I recently rewatched one of my favorite films, Finding Forrester, which never ceases to make me think. It’s a film that is, first and foremost, about writing, and as a budding writer, it’s not difficult for me to take things away from it. In case you’re not familiar with this poignant film, it revolves around Jamal Wallace, an African American teenager from the Bronx with a gift for writing, who befriends William Forrester, an older, reclusive Pulitzer Prize-winning author. The film contains lessons about writing and life, and here are some that jump out at me:
- On a purely superficial note, thanks to a memorable scene in the film, I will never forget the subtle distinction between the words farther and further. For those of you who are unclear about it, farther refers to a distance, whereas further refers to a degree.
- Also, thanks to the film, I feel comfortable starting sentences with a conjunction, since the film contains a nice debate on the subject.
- More importantly, Finding Forrester taught me to write with my heart. In one memorable line, Forrester says, “You write your first draft with your heart. You rewrite with your head.” The first time I saw the film – several years ago, mind you – when I heard Forrester say that, I actually said out loud, “I can’t do that! I need a plan!” Funnily enough, my writing habits have changed. Now, even when I write academic papers, I just start writing; the main idea usually pops into my head as I’m writing. And for fiction, I sometimes try to plan, but the best ideas are the ones borne out of just typing away at the keys.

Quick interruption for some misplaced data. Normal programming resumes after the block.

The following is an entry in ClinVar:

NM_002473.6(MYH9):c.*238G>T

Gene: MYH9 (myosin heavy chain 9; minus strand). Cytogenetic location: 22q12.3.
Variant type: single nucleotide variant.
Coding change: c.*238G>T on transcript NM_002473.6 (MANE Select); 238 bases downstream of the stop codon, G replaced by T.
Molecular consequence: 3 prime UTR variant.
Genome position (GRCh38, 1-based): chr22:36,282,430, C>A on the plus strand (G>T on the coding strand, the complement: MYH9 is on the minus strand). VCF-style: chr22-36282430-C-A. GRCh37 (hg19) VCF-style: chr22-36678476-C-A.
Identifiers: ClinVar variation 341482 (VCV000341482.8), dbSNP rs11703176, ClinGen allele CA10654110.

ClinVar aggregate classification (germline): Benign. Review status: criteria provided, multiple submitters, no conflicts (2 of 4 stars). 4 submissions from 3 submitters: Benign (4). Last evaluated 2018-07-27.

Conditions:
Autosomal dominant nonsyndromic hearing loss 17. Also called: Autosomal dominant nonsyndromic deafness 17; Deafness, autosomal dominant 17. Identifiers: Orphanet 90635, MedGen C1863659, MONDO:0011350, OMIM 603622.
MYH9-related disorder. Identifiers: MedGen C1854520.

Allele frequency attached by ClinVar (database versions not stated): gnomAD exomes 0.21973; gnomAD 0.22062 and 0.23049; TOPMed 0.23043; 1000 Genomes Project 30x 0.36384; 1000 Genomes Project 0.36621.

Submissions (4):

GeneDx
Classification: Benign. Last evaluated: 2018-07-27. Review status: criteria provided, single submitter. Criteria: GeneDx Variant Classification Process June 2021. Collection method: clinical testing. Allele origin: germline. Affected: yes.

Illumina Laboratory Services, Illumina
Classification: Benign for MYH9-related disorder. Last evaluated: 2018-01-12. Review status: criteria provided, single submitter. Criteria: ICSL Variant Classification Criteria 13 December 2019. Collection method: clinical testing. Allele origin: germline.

- And finally, Finding Forrester is one of many works that made me realize that I shouldn’t let fear hold me back from trying things. One line says, “We walk away from our dreams afraid that we may fail or worse yet, afraid we may succeed.” When I watched the film this last time, this is the line that stuck out at me. At that point in time, I was still dilly-dallying trying to figure out if I was going to start this blog. Whatever I thought, there was always something holding me back. I didn’t want to start it because I didn’t want it to fail, and honestly, there was a part of me that didn’t want it to succeed. But you know what? None of that matters. And once I saw Finding Forrester this last time, I finally realized it.